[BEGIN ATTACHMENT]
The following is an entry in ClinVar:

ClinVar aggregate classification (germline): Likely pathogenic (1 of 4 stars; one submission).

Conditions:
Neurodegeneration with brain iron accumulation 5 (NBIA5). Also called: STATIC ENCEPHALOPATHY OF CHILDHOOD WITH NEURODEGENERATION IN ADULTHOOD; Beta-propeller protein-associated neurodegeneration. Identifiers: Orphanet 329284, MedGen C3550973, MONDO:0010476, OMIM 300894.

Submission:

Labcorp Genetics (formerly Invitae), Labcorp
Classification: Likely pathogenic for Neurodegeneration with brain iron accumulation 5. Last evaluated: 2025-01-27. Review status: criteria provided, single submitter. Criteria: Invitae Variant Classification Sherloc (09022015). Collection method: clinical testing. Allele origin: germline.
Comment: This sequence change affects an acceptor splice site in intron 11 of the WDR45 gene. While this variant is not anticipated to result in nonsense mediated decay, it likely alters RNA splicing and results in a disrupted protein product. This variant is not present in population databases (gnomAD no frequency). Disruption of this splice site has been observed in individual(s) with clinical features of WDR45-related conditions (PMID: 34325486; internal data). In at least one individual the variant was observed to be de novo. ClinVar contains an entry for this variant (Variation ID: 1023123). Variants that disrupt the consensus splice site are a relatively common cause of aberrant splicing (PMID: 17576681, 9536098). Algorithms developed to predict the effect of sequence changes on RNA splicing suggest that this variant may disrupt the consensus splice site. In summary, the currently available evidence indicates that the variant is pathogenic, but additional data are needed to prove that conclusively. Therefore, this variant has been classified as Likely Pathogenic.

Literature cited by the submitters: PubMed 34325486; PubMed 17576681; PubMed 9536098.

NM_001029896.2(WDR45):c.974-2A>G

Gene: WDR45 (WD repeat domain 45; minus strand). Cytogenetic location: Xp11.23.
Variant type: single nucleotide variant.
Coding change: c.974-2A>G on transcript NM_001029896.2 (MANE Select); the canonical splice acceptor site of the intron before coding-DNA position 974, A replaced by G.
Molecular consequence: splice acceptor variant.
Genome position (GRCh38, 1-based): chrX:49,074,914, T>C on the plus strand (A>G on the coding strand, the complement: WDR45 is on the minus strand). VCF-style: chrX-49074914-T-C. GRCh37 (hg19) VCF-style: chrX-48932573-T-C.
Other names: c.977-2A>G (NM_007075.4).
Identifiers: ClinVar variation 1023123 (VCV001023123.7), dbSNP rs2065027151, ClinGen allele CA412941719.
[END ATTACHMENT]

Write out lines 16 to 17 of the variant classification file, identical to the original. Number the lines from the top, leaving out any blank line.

Other names: c.977-2A>G (NM_007075.4).
Identifiers: ClinVar variation 1023123 (VCV001023123.7), dbSNP rs2065027151, ClinGen allele CA412941719.